• Canadian research councils get a rain check from Harper government

    Finance Minister Joe Oliver shows off his new shoes on the eve of the budget announcement—buying "budget shoes" is an annual tradition for Canadian finance ministers.

    Finance Minister Joe Oliver shows off his new shoes on the eve of the budget announcement—buying "budget shoes" is an annual tradition for Canadian finance ministers.

    Finance Canada

    Call them deferred olive branches.

    In the run-up to a national election later this year, Canadian Prime Minister Stephen Harper’s government has been dispensing peace offerings to those who have become aggrieved by the conservatives since they first took office in 2006. The recipients include veterans, seniors, families with children, and all other manner of voting bloc. Now, Canadian researchers, who in recent years have generally vilified Harper as being antiscience and anti-intellectual, have joined the queue. But they will have to wait a while longer to begin enjoying their peace offerings.

    Yesterday, Finance Minister Joe Oliver unveiled a 2015 to 2016 financial blueprint in which honoring a commitment to balance the budget takes precedence over immediate goodies for science. The deferred list includes a new, $1.08 billion competition by the Canadian Foundation for Innovation for research infrastructure grants to begin 3 years down the road, as well as modest funding toward buying a 15% to 20% stake in the colossal Thirty Meter Telescope (TMT) to be built in a dormant Hawaii volcano by 2024.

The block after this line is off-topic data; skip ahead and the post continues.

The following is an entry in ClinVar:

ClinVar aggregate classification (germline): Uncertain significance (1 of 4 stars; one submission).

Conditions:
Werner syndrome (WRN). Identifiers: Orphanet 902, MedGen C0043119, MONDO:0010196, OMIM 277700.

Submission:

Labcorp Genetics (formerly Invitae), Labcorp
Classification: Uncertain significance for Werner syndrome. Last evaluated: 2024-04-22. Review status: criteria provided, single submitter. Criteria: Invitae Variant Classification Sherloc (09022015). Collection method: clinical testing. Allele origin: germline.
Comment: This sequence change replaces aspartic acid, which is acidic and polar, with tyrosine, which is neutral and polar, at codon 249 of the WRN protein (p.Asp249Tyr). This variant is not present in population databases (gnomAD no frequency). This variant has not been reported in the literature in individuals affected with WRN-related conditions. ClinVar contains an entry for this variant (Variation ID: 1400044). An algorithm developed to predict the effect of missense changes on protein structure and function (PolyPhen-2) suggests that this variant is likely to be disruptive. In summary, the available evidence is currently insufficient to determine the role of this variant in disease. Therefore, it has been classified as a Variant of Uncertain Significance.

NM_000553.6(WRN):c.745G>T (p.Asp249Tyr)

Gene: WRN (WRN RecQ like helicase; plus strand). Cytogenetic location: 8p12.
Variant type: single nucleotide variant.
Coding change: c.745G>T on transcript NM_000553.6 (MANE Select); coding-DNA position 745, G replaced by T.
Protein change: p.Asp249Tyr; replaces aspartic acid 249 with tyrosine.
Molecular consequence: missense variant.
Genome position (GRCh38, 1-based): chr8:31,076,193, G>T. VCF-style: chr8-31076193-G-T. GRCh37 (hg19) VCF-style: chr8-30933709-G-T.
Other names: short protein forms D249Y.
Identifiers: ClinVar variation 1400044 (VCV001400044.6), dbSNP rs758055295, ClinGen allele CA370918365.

• Contentious markup expected today as House science panel takes up COMPETES bill

    Representative Lamar Smith (R–TX)

    Representative Lamar Smith (R–TX)

    House Committee on Science, Space, and Technology

    Representative Lamar Smith (R–TX) has never hidden his desire to reshape federal research policy—
often over the objections of much of the scientific 
community—since he became chair of the House of Representatives science committee 2 years ago. Last week, he introduced legislation that lays out those plans in unprecedented detail, and the reaction was predictable. Although academic leaders say that some parts of the new, 189-page bill are better than previous versions, they believe it would seriously damage the U.S. research enterprise.

    The bill not only sets out funding levels for several research agencies that in some cases depart sharply from those the Obama administration requested for 2016; it would also reshape key policies and priorities guiding those agencies. In particular, researchers complain that the bill (H.R. 1806), called the America COMPETES Reauthorization Act of 2015, would:

  • FDA takes new look at homeopathy

    The 200-year-old practice of homeopathy is estimated to be a multibillion-dollar industry in the United States.

    The 200-year-old practice of homeopathy is estimated to be a multibillion-dollar industry in the United States.

    Jonathan Wilson/Flickr (CC BY 2.0)

    This week, officials at the U.S. Food and Drug Administration (FDA) took a 15-hour foray far outside the scientific mainstream. In a 2-day hearing, the agency invited public input on how it should regulate homeopathy—a traditional healing practice that has been called into question by numerous scientific studies. For now, homeopathic remedies, sold largely over the counter, are classified as drugs that can be marketed without FDA approval in the United States. But the agency may be ready to rethink its policy.